Water law legislative update 2016

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Water law legislative update 2016

water lawThe 2016 General Session of the 61st Utah State Legislature is nearing its conclusion.  The legislative session concludes on March 10, 2016.  During this year’s session, numerous water law related bills have been introduced, three of which are of particular interest.

Water Law – Protected Purchaser Amendments

The first of these water law bills, SB 23, entitled Water Law – Protected Purchaser Amendments, was introduced by Senator Margaret Dayton in the Utah Senate and was sponsored by Representative Keith Grover.  SB 23 aims to protect water rights owners that have in fact paid their assessments but cannot produce the original documentation of their water rights.

SB 23 also protects existing water rights owners from other persons who may find documentation of water rights and claim ownership when no assessments have been paid.  Under the terms of the bill, if assessments have been paid for at least four of the last seven years, then those water rights are protected.  As a result, paper water rights cannot exceed actual water rights that are being currently paid for and managed correctly.

SB 23 passed the Senate by a vote of 29-0, and passed the House by a vote of 67-8.  The bill is currently awaiting enrollment.

Water System Conservation Pricing

The second notable water law bill, SB 28, entitled Water System Conservation Pricing, was introduced by Senator Scott K. Jenkins and was sponsored by Representative Lee B. Perry.  SB 28 seeks to lower water usage in Utah through tiered consumption pricing.  Under the bill, rates that Utahns will pay will rise according to different tiers of water consumption.  For instance, Senator Howard Stephenson said he received a water bill for $1,000 because he was not aware of the shift to a tiered consumption pricing system.  Senator Stephenson said that once he was aware of the tiered pricing system, he became more conscientious about his water usage, and, as a result, his next bill was only $90.  The tiered consumption pricing will help Utah to be better prepared to sustain an ever-growing population by conserving water through tiered consumption pricing.

Also under SB 28, retail water providers must provide in customers’ billing notices, or in an annual notice to customers, the block unit rates the retail water provider has established and the customer’s billing cycle, as well including the customer’s water usage in any billing notices.  This way, customers are fully aware of what pricing they will incur regarding their water usage, and customers will also be made aware of what their current water usage is for each billing cycle.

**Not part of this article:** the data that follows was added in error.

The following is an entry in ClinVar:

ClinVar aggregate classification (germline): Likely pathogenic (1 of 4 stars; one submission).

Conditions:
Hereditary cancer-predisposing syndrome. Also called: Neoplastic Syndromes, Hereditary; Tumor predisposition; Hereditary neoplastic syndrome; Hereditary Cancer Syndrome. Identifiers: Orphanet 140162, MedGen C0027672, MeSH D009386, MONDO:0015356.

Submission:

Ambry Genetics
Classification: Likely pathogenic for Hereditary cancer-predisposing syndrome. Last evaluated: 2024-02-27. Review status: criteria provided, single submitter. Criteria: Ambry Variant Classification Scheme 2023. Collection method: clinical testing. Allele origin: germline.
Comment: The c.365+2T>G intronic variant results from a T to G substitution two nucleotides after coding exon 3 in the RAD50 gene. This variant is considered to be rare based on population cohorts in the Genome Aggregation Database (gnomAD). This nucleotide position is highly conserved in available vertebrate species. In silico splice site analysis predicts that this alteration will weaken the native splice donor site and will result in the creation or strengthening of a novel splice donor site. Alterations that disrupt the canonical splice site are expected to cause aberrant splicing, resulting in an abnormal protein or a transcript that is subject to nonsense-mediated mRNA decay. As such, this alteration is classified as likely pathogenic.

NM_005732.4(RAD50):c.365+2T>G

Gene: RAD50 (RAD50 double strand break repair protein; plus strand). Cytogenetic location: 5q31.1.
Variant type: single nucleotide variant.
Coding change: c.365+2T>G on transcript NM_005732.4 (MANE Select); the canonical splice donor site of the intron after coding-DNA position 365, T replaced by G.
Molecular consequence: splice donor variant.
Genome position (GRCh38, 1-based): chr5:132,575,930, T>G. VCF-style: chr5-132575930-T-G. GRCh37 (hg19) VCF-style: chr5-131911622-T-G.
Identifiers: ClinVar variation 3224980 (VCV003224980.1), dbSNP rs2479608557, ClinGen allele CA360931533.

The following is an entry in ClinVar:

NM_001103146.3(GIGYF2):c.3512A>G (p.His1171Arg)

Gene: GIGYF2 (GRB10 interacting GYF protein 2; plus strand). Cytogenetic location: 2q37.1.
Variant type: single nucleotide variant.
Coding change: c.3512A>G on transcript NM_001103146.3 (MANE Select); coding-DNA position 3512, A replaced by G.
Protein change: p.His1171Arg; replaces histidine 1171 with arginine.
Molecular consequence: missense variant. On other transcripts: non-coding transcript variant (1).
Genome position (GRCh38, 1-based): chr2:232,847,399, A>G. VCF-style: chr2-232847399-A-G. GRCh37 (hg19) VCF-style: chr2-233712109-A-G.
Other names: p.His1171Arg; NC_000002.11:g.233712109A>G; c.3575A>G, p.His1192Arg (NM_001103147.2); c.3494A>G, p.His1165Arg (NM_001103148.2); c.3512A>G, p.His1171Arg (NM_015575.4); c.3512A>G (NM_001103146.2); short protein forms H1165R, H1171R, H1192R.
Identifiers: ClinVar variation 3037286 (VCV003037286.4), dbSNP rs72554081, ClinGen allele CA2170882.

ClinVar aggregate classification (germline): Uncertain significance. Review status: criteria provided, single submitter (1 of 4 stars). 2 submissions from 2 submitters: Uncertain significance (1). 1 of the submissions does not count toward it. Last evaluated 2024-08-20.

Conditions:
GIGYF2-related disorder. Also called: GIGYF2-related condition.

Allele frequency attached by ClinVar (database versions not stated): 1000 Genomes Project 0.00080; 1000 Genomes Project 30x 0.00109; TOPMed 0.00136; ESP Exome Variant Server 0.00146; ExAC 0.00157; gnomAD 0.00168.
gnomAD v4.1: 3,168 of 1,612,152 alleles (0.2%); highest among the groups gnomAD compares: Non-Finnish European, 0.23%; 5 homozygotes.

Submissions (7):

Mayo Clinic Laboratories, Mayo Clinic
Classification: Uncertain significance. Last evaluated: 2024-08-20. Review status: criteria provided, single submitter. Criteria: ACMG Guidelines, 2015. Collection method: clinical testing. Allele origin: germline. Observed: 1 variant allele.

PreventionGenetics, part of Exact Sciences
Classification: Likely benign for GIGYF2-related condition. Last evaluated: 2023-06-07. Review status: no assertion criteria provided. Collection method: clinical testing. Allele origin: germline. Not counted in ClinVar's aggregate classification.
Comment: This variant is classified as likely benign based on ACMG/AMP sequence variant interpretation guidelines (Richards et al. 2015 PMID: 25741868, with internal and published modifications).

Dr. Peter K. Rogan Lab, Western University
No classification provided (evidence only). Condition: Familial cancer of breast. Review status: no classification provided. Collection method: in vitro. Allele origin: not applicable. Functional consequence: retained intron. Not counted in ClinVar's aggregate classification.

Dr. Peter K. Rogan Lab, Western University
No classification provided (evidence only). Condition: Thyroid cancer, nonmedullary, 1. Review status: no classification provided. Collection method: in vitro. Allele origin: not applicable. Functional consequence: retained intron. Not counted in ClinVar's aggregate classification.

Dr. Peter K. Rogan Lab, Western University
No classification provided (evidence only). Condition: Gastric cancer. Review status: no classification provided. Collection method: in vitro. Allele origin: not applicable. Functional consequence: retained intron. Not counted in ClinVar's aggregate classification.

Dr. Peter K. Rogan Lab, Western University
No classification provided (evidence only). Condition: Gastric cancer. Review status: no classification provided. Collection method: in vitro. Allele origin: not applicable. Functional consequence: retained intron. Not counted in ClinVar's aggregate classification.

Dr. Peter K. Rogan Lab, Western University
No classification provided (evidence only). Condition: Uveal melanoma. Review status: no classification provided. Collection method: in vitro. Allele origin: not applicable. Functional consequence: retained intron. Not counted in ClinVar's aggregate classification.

SB 28 passed the Senate by a vote of 26-2, with one senator absent or not voting, and passed the House by a vote of 64-9, with two representatives absent or not voting.  SB 28 is currently awaiting enrollment.

Infrastructure Funding Amendments

The final notable water law bill is SB 80, entitled Infrastructure Funding Amendments, which was introduced by Senator J. Stuart Adams and sponsored by Representative Lee B. Perry.  SB 80 is intended to create a water infrastructure fund.  The water infrastructure fund would be funded by money from certain sales and tax revenue that was originally deposited in the Transportation Fund.

The Utah Legislature took public comments on SB 80 in the Senate Natural Resources, Agriculture, and Environment Standing Committee, which comments expressed concern that this money would be used on projects like the Lake Powell Pipeline.  Senator Adams, said the fund, at least initially, would be a revolving fund intended to help local water authorities improve their outdated infrastructure.

SB 80 passed out of the committee with a favorable recommendation on a 5-0 vote, with two senators absent or not voting, and was thereafter debated on the Senate floor, passing with by a 19-0 vote, with ten senators absent or not voting.  SB 80 is now set to be on the House floor for a vote after receiving a favorable recommendation from the House Revenue and Taxation Committee on a 7-1, with five representatives absent or not voting.


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